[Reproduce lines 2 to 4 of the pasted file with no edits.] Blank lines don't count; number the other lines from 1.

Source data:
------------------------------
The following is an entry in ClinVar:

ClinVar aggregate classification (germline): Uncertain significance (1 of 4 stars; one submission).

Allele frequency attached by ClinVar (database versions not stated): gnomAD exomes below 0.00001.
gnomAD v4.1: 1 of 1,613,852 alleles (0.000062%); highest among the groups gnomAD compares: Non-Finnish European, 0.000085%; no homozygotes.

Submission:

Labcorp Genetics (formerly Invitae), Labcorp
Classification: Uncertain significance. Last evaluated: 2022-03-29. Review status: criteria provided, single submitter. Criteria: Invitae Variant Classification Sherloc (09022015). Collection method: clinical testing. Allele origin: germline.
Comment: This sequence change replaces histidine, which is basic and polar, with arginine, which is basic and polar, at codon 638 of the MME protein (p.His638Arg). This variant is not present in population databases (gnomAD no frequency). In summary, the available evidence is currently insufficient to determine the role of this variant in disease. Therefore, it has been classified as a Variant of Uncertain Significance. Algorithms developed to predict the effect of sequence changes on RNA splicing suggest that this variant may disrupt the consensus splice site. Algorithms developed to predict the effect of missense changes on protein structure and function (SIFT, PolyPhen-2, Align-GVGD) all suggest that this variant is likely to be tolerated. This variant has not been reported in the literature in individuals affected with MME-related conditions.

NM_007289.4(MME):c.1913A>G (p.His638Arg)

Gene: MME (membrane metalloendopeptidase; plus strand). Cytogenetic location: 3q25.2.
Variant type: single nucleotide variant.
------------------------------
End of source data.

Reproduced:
ClinVar aggregate classification (germline): Uncertain significance (1 of 4 stars; one submission).

Allele frequency attached by ClinVar (database versions not stated): gnomAD exomes below 0.00001.
gnomAD v4.1: 1 of 1,613,852 alleles (0.000062%); highest among the groups gnomAD compares: Non-Finnish European, 0.000085%; no homozygotes.